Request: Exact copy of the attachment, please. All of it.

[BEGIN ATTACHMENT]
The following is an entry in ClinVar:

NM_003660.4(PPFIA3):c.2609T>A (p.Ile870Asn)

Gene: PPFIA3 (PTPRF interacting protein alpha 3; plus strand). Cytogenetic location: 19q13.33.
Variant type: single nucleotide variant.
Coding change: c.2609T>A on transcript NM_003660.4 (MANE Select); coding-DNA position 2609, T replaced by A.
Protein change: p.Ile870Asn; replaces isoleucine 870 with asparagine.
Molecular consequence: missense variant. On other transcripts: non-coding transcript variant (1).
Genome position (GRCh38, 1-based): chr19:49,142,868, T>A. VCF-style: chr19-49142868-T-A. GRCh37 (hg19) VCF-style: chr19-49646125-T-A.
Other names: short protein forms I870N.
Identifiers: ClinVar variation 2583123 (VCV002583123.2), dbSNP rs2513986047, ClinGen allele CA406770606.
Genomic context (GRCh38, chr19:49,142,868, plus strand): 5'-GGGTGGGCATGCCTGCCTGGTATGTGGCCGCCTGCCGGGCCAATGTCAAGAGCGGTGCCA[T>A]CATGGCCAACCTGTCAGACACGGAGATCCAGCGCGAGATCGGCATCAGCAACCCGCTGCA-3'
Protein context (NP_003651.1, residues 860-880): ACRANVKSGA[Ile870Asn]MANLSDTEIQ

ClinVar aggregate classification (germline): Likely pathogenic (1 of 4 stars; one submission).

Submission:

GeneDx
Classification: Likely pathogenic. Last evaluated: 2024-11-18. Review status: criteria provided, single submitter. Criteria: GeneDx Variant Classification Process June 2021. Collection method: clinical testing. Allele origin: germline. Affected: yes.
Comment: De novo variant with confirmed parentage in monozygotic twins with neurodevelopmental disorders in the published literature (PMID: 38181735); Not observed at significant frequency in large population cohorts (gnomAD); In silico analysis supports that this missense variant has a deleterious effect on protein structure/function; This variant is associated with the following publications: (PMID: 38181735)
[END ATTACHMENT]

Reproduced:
The following is an entry in ClinVar:

NM_003660.4(PPFIA3):c.2609T>A (p.Ile870Asn)

Gene: PPFIA3 (PTPRF interacting protein alpha 3; plus strand). Cytogenetic location: 19q13.33.
Variant type: single nucleotide variant.
Coding change: c.2609T>A on transcript NM_003660.4 (MANE Select); coding-DNA position 2609, T replaced by A.
Protein change: p.Ile870Asn; replaces isoleucine 870 with asparagine.
Molecular consequence: missense variant. On other transcripts: non-coding transcript variant (1).
Genome position (GRCh38, 1-based): chr19:49,142,868, T>A. VCF-style: chr19-49142868-T-A. GRCh37 (hg19) VCF-style: chr19-49646125-T-A.
Other names: short protein forms I870N.
Identifiers: ClinVar variation 2583123 (VCV002583123.2), dbSNP rs2513986047, ClinGen allele CA406770606.
Genomic context (GRCh38, chr19:49,142,868, plus strand): 5'-GGGTGGGCATGCCTGCCTGGTATGTGGCCGCCTGCCGGGCCAATGTCAAGAGCGGTGCCA[T>A]CATGGCCAACCTGTCAGACACGGAGATCCAGCGCGAGATCGGCATCAGCAACCCGCTGCA-3'
Protein context (NP_003651.1, residues 860-880): ACRANVKSGA[Ile870Asn]MANLSDTEIQ

ClinVar aggregate classification (germline): Likely pathogenic (1 of 4 stars; one submission).

Submission:

GeneDx
Classification: Likely pathogenic. Last evaluated: 2024-11-18. Review status: criteria provided, single submitter. Criteria: GeneDx Variant Classification Process June 2021. Collection method: clinical testing. Allele origin: germline. Affected: yes.
Comment: De novo variant with confirmed parentage in monozygotic twins with neurodevelopmental disorders in the published literature (PMID: 38181735); Not observed at significant frequency in large population cohorts (gnomAD); In silico analysis supports that this missense variant has a deleterious effect on protein structure/function; This variant is associated with the following publications: (PMID: 38181735)